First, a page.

We found a high frequency of behavioral problems in our cohort. Behavioral changes, including hyperactivity, distractibility, and conduct disorders, have been reported frequently in association with prematurity.41,43,44 However, there were no differences between treatment groups observed. Our cohort was evaluated at the beginning of their school experience, however, and behavior problems may not appear until later. Academic underachievement and a need for extra educational assistance were frequent problems in this cohort. Previous studies of prematurity also have reported an increased need for educational assistance and decreases in academic achievement.28,41,45 However, no differences between PRx and RRx groups were identified.
Children <30 weeks' gestation who received PRx showed significantly fewer indicators of clinical pulmonary problems through school-age follow-up than those randomized to receive RRx. No significant differences between the treatment groups were found on formal pulmonary testing or on neurologic, cognitive, or behavioral testing; however, the prevalence of neurodevelopmental problems was high, as reported previously in children born prematurely. Problems with academic achievement and the need for special educational services also were frequent, but the two treatment groups were similar. Based on our data showing a reduction of clinical pulmonary symptomatology up to school age, we feel that PRx at delivery of very premature infants who are at high risk for RDS should be seriously considered.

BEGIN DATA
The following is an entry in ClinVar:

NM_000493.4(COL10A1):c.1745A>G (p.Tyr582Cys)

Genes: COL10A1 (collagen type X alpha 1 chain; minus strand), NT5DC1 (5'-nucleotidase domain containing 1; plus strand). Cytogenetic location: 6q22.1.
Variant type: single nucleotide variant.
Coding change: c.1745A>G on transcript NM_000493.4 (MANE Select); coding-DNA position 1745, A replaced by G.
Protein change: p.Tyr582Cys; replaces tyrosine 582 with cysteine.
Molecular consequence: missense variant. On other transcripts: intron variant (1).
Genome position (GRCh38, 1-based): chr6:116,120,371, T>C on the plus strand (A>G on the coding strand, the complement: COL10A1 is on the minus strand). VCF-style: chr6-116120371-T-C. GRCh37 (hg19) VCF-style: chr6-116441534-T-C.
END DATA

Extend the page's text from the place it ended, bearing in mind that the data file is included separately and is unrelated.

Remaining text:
This work was supported by National Institutes of Health SCOR Grant HL-36543, General Clinical Research Center Grant RR00044-34, and a grant from the Strong Children's Research Center.
We thank the families who allowed their children to participate in this trial in both the initial and the follow-up phases, and appreciate the special efforts of respiratory therapists Scott Brandeburg, Kim Pratt, and Jon Carlson. We also thank Arthur Watts for enormous help in data entry and processing. Finally, we thank USAir for its donation of airline tickets to several of the out-of-town patients and their families for their return to Rochester, NY, for follow-up appointments.
- Received September 19, 1997.
- Accepted January 26, 1998.
- Address correspondence to: Robert A. Sinkin, MD, Children's Hospital at Strong, Department of Pediatrics (Neonatology), 601 Elmwood Ave, Box 651, Rochester, NY 14642.
This work was presented in part at the Annual Meeting of the Society of Pediatric Research, May 9, 1995, San Diego, CA.
- RDS =
- respiratory distress syndrome •
- PRx =
- prophylactic surfactant group •
- RRx =
- rescue surfactant group •
- CGA =
- corrected gestational age •
- MSCA =
- McCarthy Scales of Children's Abilities •
- CPRS–48 =
- Conners' Parent Rating Scale •
- GCI =
- general cognitive index •
- OR =
- odds ratio •
- BPD =
- bronchopulmonary dysplasia •
- CLD =
- chronic lung disease